11. Interesting post. It’s a controversial topic (god knows why, do what works, right?), but at the end of the day I think it comes down to preference. If you are in a couple (meaning single parents usually can’t stay at home) and want to stay at home with your tot, then it can usually be made to happen. If a parent doesn’t want to cut out their smart phone and transition to one care to stay home, then maybe the underlying reason is not that they can’t afford it, but that they don’t want the lifestyle.

  12. Tara Knott says:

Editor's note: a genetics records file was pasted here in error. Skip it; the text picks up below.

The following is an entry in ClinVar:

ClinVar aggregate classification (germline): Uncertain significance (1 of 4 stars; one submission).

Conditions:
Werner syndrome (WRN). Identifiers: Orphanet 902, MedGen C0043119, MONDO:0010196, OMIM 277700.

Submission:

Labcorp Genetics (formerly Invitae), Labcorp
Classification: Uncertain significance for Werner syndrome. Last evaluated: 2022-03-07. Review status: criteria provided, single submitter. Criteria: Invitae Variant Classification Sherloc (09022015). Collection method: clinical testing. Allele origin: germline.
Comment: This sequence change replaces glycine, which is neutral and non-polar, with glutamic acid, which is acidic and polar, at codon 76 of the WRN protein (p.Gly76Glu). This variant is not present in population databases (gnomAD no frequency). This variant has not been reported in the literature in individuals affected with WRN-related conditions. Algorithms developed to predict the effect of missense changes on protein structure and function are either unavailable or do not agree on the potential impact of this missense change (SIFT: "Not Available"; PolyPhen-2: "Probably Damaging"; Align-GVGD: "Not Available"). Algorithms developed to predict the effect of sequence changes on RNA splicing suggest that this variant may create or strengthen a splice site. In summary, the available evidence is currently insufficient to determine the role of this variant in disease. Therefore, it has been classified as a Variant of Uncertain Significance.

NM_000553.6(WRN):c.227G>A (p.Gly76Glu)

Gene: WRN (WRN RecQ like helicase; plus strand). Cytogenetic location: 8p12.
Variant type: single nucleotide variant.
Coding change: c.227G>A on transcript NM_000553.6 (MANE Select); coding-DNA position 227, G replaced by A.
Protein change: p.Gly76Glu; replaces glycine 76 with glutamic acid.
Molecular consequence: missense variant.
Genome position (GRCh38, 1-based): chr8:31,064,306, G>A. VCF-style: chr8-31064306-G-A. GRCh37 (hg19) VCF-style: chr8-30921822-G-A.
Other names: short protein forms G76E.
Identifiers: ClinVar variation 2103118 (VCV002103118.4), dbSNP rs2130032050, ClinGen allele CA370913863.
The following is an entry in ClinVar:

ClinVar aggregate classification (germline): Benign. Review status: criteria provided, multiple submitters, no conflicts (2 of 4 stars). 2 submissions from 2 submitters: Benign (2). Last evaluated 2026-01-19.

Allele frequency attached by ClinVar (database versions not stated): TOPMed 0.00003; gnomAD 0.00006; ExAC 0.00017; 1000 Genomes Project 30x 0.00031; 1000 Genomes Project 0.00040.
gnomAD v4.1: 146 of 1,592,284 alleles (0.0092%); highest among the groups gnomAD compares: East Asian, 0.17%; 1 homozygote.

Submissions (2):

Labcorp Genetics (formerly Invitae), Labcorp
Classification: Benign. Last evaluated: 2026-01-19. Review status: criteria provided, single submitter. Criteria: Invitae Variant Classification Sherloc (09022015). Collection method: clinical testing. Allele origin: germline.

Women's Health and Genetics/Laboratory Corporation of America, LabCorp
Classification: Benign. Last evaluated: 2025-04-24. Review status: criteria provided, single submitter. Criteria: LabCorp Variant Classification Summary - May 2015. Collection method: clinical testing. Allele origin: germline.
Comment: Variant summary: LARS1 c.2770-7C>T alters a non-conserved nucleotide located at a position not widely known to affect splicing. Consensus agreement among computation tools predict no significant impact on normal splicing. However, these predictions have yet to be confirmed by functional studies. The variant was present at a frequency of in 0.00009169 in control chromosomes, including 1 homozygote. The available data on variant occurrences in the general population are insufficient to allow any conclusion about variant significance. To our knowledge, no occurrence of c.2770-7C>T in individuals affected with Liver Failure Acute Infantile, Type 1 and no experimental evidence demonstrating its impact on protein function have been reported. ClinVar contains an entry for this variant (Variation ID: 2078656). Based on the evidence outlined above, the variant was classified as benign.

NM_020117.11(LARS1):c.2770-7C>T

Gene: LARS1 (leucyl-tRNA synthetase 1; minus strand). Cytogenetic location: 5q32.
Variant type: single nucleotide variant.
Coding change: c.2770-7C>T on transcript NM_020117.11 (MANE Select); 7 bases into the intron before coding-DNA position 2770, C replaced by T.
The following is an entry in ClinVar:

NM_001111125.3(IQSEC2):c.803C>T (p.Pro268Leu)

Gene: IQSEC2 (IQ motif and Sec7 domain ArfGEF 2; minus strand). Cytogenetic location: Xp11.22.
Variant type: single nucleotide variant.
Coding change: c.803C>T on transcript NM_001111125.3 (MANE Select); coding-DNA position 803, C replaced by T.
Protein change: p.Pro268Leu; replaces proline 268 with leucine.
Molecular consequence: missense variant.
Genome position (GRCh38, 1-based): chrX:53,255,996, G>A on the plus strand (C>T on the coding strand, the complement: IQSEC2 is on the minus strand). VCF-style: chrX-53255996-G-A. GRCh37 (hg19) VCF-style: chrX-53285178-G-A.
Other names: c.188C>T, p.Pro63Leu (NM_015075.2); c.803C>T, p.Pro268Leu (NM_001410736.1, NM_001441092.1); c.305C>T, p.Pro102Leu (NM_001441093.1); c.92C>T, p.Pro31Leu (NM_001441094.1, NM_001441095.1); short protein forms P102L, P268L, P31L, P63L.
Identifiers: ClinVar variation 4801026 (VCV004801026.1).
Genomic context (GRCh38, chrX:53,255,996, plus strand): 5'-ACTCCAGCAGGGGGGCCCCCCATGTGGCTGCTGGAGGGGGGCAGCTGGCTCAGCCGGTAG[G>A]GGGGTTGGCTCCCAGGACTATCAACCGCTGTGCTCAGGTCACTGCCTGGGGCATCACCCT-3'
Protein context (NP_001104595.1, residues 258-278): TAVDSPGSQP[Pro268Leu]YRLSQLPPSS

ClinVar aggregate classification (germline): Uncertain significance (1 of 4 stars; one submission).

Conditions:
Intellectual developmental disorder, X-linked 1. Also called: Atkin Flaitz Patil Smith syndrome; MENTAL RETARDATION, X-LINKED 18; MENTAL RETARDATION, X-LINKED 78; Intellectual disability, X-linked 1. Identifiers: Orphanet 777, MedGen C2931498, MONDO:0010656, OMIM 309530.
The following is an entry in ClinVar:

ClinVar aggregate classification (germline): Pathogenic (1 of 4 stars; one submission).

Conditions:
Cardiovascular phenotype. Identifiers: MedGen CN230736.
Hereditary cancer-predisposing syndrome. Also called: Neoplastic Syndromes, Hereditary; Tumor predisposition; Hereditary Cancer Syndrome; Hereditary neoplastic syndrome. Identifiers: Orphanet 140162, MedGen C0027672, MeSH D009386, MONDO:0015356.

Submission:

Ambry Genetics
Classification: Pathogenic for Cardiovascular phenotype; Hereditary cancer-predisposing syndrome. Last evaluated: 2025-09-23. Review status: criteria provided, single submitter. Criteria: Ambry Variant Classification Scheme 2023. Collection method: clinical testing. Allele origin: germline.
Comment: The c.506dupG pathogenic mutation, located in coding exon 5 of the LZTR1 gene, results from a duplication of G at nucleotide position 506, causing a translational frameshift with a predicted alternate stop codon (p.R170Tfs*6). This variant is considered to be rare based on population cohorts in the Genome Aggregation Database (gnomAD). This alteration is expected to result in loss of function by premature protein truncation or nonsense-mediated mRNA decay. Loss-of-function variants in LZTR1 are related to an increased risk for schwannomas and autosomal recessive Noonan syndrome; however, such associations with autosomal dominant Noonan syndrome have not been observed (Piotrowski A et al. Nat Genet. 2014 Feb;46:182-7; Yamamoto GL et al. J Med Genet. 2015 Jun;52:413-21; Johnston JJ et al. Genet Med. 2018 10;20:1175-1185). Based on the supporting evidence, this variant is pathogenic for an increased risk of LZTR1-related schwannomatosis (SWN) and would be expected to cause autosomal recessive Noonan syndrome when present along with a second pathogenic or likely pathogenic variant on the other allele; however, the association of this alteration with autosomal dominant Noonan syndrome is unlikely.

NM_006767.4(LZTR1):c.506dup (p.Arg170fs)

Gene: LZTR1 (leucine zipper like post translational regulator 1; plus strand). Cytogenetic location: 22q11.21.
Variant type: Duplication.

I think that I had avoided reading this post subconsciously, on purpose. I love my 2 boys, but I would be lying if I said that I don’t miss my old job. It was really hard for me to give it up, but after having my second son, I knew deep down, that I would not be returning. I was the store manager for a party supply store. I had an awesome staff, incredible customers and got to be creative everyday. To me, the money I made, was a bonus. I truly LOVED my work. I am an extremely blessed individual. My husband makes a really good living and I have never needed to work tohelp out. I enjoyed contributing but it reallydidn’t make a difference to our lifestyle. After my first child, I took my full mat leave, searched for he perfect daycare, went back to work, and cried. A lot. I felt guilty. I felt like i picked what i wanted. I tried to justify it…I was an emotional wreck. Then came my paycheque. After killing myself at workfor 2 weeks, then paying for daycare, I only cleared $74. I felt sick. I felt torn. My son did extremely wellat daycare, thank God, or I wouldn t have made it. It got better as I worked more, juggled family members helping with childcare, and working when my husband was home. It took a lot of help, of trial and error and of me sacrificing family time to make sure I could work, that he was well taken care of and that we did had some family time together. But, when I had my second child, i knew the extra expenses would not be worth it. So, I made the right choice for my family, which meant, I gave up something I loved, but for those I love. Anyone who has to go through that, has all my sympathy and I cannot even imagine if finances were a part of my decision. My kids are worth it…i have earned more in love, in joy, in laughter and in life than I could have ever imagined. For a while, i was lost. I felt like I had lost a part of who I was, but now,I know who I am. I am a Mom, and. I gladly stay at home. :)